1.Define talent management. 2. Discover how to attract the right workers to your organization. 3. Understand the benefits of good talent management.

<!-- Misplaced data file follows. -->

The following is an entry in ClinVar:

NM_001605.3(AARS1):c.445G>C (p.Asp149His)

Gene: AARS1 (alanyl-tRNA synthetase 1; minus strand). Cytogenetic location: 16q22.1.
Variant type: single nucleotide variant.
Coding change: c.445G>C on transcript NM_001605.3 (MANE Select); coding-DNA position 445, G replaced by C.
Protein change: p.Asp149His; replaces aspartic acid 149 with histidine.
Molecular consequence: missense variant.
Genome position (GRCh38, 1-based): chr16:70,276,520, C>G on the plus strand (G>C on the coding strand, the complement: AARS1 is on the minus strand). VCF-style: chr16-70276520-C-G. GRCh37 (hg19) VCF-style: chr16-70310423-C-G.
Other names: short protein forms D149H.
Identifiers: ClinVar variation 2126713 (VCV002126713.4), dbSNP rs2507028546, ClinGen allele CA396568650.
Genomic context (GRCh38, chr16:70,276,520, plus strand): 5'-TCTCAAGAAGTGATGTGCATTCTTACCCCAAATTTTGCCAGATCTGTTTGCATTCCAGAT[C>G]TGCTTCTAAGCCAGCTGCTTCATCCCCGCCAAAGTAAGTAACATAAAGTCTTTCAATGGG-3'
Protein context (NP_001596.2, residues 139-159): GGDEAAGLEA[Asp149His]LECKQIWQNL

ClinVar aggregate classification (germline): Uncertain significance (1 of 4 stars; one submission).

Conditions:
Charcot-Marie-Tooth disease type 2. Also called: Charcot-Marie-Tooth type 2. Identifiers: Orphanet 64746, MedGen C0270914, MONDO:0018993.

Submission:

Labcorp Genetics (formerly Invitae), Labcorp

Saylor URL: Saylor.org 563 In manufacturing, this principle is known as “make or buy.” In human resources management (HRM), the solution is to make and buy — that is, to train some people and to hire others from the external marketplace. In this case, “making” an employee means hiring a person who doesn’t yet have all the needed skills to fulfill the role but who can be trained to develop them. The key to a successful “make” decision is to distinguish between the high-potential employees who don’t yet have the skills but who can learn them, from the mediocre employees who merely lack the skills. The “buy” decision means hiring an employee who has all the necessary skills and experience to fulfill the role from day one. The buy decision is useful when it’s too difficult to predict exactly which skills will be needed in the future.  Ethics in Action One month after launching in Kenya, start-up txteagle became one of the country’s largest employers with a workforce of 10,000 Kenyans.  Nathan Eagle founded txteagle in 2008. Txteagle deconstructs work into microtasks that can be performed on any simple mobile phone through texting. For example, one task is to type in local road signs (the data will be used to create a satellite navigation system).  Txteagle is similar to Amazon’s Mechanical Turk (mTurk), which also asks workers to complete microtasks such as clicking on photos that contain a particular object. The difference is that workers for txteagle only need a simple mobile phone — no computer or Internet access is necessary. Txteagle distributes the microtasks to thousands of workers (currently primarily in Africa) who complete them and get paid via the mobile phone either in airtime minutes or in cash through the M-Pesa service.  “Txteagle is a commercial corporation that enables people to earn small amounts of money on their mobile phones by completing simple tasks for our corporate clients,” says Eagle.  Txteagle now has partnerships with 220 mobile operators in more than eighty countries.  This expands txteagle ’s reach to 2.1 billion cell phone users in sub-Saharan Africa, Brazil, and India, who can all participate as workers.  Currently, the firm earns revenues in forty-nine countries. Companies like txteagle and mTurk give citizens in poor countries an opportunity to get work. But some Westerners criticize mTurk because employers can reject a person’s work without explanation. The pay scale is also very low — about twenty-four cents an hour, which makes some critics call mTurk a “digital sweatshop.”  For workers in developing nations, however, where wages are low and unemployment rates are high, such wages may be better than the alternative of no work.
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